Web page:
by Alexis Knutson, M.A. and Edie Greene, Ph.D. and Robert Durham, Ph.D. The problem of jurors researching on the internet used to be referred to as the "Google Mistrial" but now has become ubiquitous. This article describes the development of the Juror Internet Research Scale (JIRS) which is used to identify those jurors who will insist on doing research on their own despite judicial instructions to the contrary. The complete measure is presented here with scoring instructions.

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  • We've been discussing how to stop (or at least minimize) the number of jurors doing internet research while they are serving as jurors. Here, the idea of a "juror pledge" is presented as a way to educate jurors about why not doing research on their own is important and to, hopefully, decrease the incidence of "googling jurors".  In this article, a summary of a number of conversations over the years is presented and strategies in use are described. Language is provided for a number of juror pledges being used currently with hope this strategy will take root.

    Jurors Googling & Blogging – Can a Juror Pledge Stop Them?

    by Diane Wiley We've been discussing how to stop (or at least minimize) the number of jurors doing internet research while they are serving as jurors. Here, the idea of a "juror pledge" is presented as a way to educate jurors about why not doing research on their own is important and to, hopefully, decrease the incidence of "googling jurors". In this article, a summary of a number of conversations over the years is presented and strategies in use are described. Language is provided for a number of juror pledges being used currently with hope this strategy will take root.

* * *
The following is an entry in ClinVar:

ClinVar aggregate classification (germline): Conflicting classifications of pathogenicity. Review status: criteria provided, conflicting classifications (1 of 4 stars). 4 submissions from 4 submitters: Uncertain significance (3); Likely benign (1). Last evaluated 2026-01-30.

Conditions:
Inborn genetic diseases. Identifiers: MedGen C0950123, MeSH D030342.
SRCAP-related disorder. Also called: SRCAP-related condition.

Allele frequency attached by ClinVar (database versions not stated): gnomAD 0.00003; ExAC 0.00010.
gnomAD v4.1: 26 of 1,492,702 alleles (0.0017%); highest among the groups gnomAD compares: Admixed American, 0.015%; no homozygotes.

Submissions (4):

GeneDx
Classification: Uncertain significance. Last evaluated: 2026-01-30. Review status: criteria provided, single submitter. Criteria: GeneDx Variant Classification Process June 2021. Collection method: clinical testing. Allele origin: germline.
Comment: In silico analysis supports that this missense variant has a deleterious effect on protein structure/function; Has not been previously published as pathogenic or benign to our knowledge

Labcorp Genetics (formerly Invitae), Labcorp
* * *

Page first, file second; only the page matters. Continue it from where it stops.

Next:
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  • Prospective jurors "know" the "right answer" to the questions on whether they can be fair and unbiased. But in this research, two academics show us how traditional  voir dire and survey questions pose the question in a way that elicits a drastic under-reporting of individual biases. This article shows how to ask questions to help jurors acknowledge their biases (which we all have) in ways that does not shame them or make them feel like "bad people" for having biases.

    Revealing Juror Bias Without Biasing Your Juror: Experimental Evidence For Best Practice Survey And Voir Dire Questions

    by Mykol C. Hamilton, PhD and Kate Zephyrhawke, MA Prospective jurors "know" the "right answer" to the questions on whether they can be fair and unbiased. But in this research, two academics show us how traditional voir dire and survey questions pose the question in a way that elicits a drastic under-reporting of individual biases. This article shows how to ask questions to help jurors acknowledge their biases (which we all have) in ways that does not shame them or make them feel like "bad people" for having biases.

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  • Do trial consultants spell the end of justice? Or the other way around? Or, perhaps, somewhere in the middle?

    Do Trial Consultants Spell the End of Justice?

    by Adam Benforado, J.D. Do trial consultants spell the end of justice? Or the other way around? Or, perhaps, somewhere in the middle?

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  • An exciting new project at NYU: The Civil Jury Project. Here's a conversation between Steve Susman and Tara Trask about the project.

    Hunting Dinosaurs? A Conversation with Steve Susman and Tara Trask on the Vanishing Jury Trial

    by L. Hailey Drescher, M.A. An exciting new project at NYU: The Civil Jury Project. Here's a conversation between Steve Susman and Tara Trask about the project.

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  • How should you act differently on joinder when in a civil or criminal trial? Here's research to aid you with two trial consultant reactions.

    Juries, Joinder, and Justice

    by Krystia Reed, M.A. and Brian H. Bornstein, Ph.D., MLS How should you act differently on joinder when in a civil or criminal trial? Here's research to aid you with two trial consultant reactions.